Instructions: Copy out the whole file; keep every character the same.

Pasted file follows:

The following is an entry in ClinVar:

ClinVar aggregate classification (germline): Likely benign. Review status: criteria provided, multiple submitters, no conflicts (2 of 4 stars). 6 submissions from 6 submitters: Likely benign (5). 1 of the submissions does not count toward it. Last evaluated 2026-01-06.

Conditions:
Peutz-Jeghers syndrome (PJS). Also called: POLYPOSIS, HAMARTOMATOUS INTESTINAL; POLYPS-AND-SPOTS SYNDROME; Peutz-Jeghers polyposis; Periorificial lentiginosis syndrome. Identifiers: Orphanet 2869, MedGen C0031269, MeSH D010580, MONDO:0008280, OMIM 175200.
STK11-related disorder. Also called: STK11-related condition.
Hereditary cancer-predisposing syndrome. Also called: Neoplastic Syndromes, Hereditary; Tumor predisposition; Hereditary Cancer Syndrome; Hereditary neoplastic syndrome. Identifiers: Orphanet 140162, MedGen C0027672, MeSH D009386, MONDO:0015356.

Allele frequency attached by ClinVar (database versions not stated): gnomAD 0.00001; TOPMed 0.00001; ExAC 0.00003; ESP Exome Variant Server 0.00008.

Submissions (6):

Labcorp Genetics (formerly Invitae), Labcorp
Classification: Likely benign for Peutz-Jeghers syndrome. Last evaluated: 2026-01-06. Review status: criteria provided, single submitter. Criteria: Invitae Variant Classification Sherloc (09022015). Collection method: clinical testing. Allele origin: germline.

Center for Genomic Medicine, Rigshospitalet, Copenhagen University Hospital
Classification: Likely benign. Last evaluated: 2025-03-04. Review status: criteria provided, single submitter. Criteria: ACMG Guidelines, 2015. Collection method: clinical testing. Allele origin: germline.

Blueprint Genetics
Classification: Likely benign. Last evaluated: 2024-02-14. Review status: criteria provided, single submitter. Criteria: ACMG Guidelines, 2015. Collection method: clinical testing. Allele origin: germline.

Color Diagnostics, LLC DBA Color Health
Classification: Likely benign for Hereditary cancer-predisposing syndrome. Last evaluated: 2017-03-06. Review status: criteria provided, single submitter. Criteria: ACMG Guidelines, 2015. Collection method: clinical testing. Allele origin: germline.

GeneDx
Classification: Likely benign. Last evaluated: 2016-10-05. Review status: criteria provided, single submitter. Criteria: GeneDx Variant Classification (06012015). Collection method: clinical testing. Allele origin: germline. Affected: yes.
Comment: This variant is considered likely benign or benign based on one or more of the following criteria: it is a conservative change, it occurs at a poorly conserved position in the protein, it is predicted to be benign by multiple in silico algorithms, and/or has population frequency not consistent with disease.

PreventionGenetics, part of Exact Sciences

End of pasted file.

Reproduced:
The following is an entry in ClinVar:

ClinVar aggregate classification (germline): Likely benign. Review status: criteria provided, multiple submitters, no conflicts (2 of 4 stars). 6 submissions from 6 submitters: Likely benign (5). 1 of the submissions does not count toward it. Last evaluated 2026-01-06.

Conditions:
Peutz-Jeghers syndrome (PJS). Also called: POLYPOSIS, HAMARTOMATOUS INTESTINAL; POLYPS-AND-SPOTS SYNDROME; Peutz-Jeghers polyposis; Periorificial lentiginosis syndrome. Identifiers: Orphanet 2869, MedGen C0031269, MeSH D010580, MONDO:0008280, OMIM 175200.
STK11-related disorder. Also called: STK11-related condition.
Hereditary cancer-predisposing syndrome. Also called: Neoplastic Syndromes, Hereditary; Tumor predisposition; Hereditary Cancer Syndrome; Hereditary neoplastic syndrome. Identifiers: Orphanet 140162, MedGen C0027672, MeSH D009386, MONDO:0015356.

Allele frequency attached by ClinVar (database versions not stated): gnomAD 0.00001; TOPMed 0.00001; ExAC 0.00003; ESP Exome Variant Server 0.00008.

Submissions (6):

Labcorp Genetics (formerly Invitae), Labcorp
Classification: Likely benign for Peutz-Jeghers syndrome. Last evaluated: 2026-01-06. Review status: criteria provided, single submitter. Criteria: Invitae Variant Classification Sherloc (09022015). Collection method: clinical testing. Allele origin: germline.

Center for Genomic Medicine, Rigshospitalet, Copenhagen University Hospital
Classification: Likely benign. Last evaluated: 2025-03-04. Review status: criteria provided, single submitter. Criteria: ACMG Guidelines, 2015. Collection method: clinical testing. Allele origin: germline.

Blueprint Genetics
Classification: Likely benign. Last evaluated: 2024-02-14. Review status: criteria provided, single submitter. Criteria: ACMG Guidelines, 2015. Collection method: clinical testing. Allele origin: germline.

Color Diagnostics, LLC DBA Color Health
Classification: Likely benign for Hereditary cancer-predisposing syndrome. Last evaluated: 2017-03-06. Review status: criteria provided, single submitter. Criteria: ACMG Guidelines, 2015. Collection method: clinical testing. Allele origin: germline.

GeneDx
Classification: Likely benign. Last evaluated: 2016-10-05. Review status: criteria provided, single submitter. Criteria: GeneDx Variant Classification (06012015). Collection method: clinical testing. Allele origin: germline. Affected: yes.
Comment: This variant is considered likely benign or benign based on one or more of the following criteria: it is a conservative change, it occurs at a poorly conserved position in the protein, it is predicted to be benign by multiple in silico algorithms, and/or has population frequency not consistent with disease.

PreventionGenetics, part of Exact Sciences